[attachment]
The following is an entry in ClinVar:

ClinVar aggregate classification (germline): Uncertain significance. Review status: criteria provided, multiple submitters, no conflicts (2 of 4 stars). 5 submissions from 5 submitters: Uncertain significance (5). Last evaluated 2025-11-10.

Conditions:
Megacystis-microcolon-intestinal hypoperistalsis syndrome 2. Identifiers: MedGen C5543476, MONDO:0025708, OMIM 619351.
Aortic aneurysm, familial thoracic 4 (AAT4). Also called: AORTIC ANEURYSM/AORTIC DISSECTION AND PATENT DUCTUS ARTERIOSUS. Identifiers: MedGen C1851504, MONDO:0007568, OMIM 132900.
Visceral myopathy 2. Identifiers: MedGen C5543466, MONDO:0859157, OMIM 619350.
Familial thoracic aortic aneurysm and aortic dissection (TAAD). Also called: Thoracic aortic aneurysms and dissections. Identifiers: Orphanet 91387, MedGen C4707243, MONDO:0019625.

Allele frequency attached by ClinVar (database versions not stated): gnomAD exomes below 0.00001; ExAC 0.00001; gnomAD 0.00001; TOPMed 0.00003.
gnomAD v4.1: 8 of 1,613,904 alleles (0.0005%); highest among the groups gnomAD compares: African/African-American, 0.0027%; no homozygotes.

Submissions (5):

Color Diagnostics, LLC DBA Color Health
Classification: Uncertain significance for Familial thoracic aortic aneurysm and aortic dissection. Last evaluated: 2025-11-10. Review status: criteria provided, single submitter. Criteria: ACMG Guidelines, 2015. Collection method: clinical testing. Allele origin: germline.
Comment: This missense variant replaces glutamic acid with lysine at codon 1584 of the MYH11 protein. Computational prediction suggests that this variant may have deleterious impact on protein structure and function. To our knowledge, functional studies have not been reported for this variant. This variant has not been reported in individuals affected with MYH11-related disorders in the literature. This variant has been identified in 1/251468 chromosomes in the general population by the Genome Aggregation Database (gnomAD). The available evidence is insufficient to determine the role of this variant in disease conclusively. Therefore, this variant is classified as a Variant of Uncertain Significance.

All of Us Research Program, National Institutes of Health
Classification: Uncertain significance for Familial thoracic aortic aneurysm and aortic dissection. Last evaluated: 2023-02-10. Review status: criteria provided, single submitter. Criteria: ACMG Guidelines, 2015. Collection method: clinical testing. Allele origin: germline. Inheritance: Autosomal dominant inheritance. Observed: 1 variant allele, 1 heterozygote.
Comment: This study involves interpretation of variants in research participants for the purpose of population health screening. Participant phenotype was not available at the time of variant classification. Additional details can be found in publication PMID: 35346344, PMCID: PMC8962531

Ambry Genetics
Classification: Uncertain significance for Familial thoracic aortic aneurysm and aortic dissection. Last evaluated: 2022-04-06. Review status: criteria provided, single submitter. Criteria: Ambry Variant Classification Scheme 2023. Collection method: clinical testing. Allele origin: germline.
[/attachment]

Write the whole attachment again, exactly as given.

The following is an entry in ClinVar:

ClinVar aggregate classification (germline): Uncertain significance. Review status: criteria provided, multiple submitters, no conflicts (2 of 4 stars). 5 submissions from 5 submitters: Uncertain significance (5). Last evaluated 2025-11-10.

Conditions:
Megacystis-microcolon-intestinal hypoperistalsis syndrome 2. Identifiers: MedGen C5543476, MONDO:0025708, OMIM 619351.
Aortic aneurysm, familial thoracic 4 (AAT4). Also called: AORTIC ANEURYSM/AORTIC DISSECTION AND PATENT DUCTUS ARTERIOSUS. Identifiers: MedGen C1851504, MONDO:0007568, OMIM 132900.
Visceral myopathy 2. Identifiers: MedGen C5543466, MONDO:0859157, OMIM 619350.
Familial thoracic aortic aneurysm and aortic dissection (TAAD). Also called: Thoracic aortic aneurysms and dissections. Identifiers: Orphanet 91387, MedGen C4707243, MONDO:0019625.

Allele frequency attached by ClinVar (database versions not stated): gnomAD exomes below 0.00001; ExAC 0.00001; gnomAD 0.00001; TOPMed 0.00003.
gnomAD v4.1: 8 of 1,613,904 alleles (0.0005%); highest among the groups gnomAD compares: African/African-American, 0.0027%; no homozygotes.

Submissions (5):

Color Diagnostics, LLC DBA Color Health
Classification: Uncertain significance for Familial thoracic aortic aneurysm and aortic dissection. Last evaluated: 2025-11-10. Review status: criteria provided, single submitter. Criteria: ACMG Guidelines, 2015. Collection method: clinical testing. Allele origin: germline.
Comment: This missense variant replaces glutamic acid with lysine at codon 1584 of the MYH11 protein. Computational prediction suggests that this variant may have deleterious impact on protein structure and function. To our knowledge, functional studies have not been reported for this variant. This variant has not been reported in individuals affected with MYH11-related disorders in the literature. This variant has been identified in 1/251468 chromosomes in the general population by the Genome Aggregation Database (gnomAD). The available evidence is insufficient to determine the role of this variant in disease conclusively. Therefore, this variant is classified as a Variant of Uncertain Significance.

All of Us Research Program, National Institutes of Health
Classification: Uncertain significance for Familial thoracic aortic aneurysm and aortic dissection. Last evaluated: 2023-02-10. Review status: criteria provided, single submitter. Criteria: ACMG Guidelines, 2015. Collection method: clinical testing. Allele origin: germline. Inheritance: Autosomal dominant inheritance. Observed: 1 variant allele, 1 heterozygote.
Comment: This study involves interpretation of variants in research participants for the purpose of population health screening. Participant phenotype was not available at the time of variant classification. Additional details can be found in publication PMID: 35346344, PMCID: PMC8962531

Ambry Genetics
Classification: Uncertain significance for Familial thoracic aortic aneurysm and aortic dissection. Last evaluated: 2022-04-06. Review status: criteria provided, single submitter. Criteria: Ambry Variant Classification Scheme 2023. Collection method: clinical testing. Allele origin: germline.